West Coast Green — when they billed it as the biggest green building conference on this coast, they weren't lying. It was huge and the lineup of speakers was excellent. There were roughly 4 tracks a day with at least 40 different sessions going on at the same time so there was no way to come even close to seeing everything. It was amazing!Treehugger was on hand for Saturday's event which began with a rousing opening plenary. There were speeches by Ed Begley Jr, Van Jones, Esq. and Bill Wiehl. Though, by far, everyone was buzzing about Van and his inspirational future-of-green-taking-over speech. He had great points, namely, educate kids today in green building principles of solar installation, and straw-bale house construction, for example, and you will have a skilled trades workforce for generations. The goal is to someday not have a "green" building section in stores but for green to become the norm. There will be building, which is green, and then everything else.
Treehugger staff participated in a morning panel on inspiring kids today to care for the planet and think about the future. The session was great and brought up ideas about incorporating green best practices into low income communities. There was even a teacher with inspiring stories of students taking on environmental challenges and coming up with really creative solutions.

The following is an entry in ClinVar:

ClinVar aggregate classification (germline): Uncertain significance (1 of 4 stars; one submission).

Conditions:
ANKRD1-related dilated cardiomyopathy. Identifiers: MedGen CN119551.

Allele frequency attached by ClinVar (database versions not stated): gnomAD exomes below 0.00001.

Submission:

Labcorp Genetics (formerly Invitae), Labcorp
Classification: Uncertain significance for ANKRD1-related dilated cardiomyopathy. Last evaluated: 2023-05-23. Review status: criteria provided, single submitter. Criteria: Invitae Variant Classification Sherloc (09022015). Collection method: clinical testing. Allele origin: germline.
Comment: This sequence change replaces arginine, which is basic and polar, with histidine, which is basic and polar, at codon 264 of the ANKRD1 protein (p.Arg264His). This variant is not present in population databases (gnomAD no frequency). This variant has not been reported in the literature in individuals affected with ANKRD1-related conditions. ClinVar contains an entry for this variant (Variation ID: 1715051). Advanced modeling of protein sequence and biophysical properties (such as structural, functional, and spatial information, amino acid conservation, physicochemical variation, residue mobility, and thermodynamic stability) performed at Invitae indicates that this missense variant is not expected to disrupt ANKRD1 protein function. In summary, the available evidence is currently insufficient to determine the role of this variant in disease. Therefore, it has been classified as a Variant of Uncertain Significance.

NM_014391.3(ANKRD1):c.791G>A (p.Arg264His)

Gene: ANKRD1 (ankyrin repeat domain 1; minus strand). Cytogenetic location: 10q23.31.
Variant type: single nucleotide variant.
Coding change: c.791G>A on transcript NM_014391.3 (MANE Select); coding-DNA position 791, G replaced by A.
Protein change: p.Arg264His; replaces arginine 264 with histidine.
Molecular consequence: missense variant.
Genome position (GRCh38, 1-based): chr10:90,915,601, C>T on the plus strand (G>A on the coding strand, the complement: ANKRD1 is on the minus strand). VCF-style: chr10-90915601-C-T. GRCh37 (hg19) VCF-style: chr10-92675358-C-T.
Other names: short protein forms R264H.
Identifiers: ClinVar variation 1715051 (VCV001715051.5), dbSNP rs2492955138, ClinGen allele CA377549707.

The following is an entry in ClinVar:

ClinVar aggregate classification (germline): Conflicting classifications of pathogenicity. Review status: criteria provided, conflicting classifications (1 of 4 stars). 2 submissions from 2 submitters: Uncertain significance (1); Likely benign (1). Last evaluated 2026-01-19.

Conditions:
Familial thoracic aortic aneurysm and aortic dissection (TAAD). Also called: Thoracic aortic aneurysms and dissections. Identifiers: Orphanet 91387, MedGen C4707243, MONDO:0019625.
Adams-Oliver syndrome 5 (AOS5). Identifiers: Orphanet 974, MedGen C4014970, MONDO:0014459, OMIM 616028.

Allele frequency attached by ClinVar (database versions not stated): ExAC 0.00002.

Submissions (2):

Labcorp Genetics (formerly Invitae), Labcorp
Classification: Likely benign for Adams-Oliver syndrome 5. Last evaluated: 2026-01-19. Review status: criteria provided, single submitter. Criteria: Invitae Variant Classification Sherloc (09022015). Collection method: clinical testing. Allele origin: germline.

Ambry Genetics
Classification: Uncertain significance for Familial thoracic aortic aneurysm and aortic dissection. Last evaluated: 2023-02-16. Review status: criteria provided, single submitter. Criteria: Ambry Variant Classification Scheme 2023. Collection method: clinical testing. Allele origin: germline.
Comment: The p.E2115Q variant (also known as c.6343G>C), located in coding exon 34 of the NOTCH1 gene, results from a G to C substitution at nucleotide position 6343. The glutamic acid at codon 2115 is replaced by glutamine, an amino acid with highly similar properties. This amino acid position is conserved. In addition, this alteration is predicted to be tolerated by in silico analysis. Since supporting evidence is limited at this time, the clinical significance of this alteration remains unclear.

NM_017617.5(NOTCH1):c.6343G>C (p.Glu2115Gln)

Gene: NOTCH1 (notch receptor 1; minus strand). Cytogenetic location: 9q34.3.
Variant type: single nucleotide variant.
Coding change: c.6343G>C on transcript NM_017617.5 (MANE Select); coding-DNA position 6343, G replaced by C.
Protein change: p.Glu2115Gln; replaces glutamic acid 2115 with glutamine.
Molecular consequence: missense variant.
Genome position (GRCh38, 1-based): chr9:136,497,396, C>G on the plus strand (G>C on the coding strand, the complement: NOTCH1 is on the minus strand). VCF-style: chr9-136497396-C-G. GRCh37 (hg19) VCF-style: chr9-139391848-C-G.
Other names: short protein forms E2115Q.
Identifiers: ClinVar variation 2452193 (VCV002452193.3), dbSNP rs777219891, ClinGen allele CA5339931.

After the morning session, Treehugger staff went down to the real action in the exhibit hall. At times it was a bit like being on the stock exchange floor with people running every direction. It was amazing how many attendees in the exhibit hall not only knew about Treehugger but were also big fans. A big hello to all of you who stopped by\ - both long term readers and new friends. The green building products on the show floor were so polished that it was impossible to tell that many of them were made with reclaimed and recycled materials. One in particular is Trinity Glass, whose interview follows here.
While overwhelming, it was also really inspiring attending West Coast Green. It makes you wonder if we won't be able to get ourselves out of this environmental mess after all. Inspiring students for the future, and making houses and new building materials out of older materials, what will they think of next?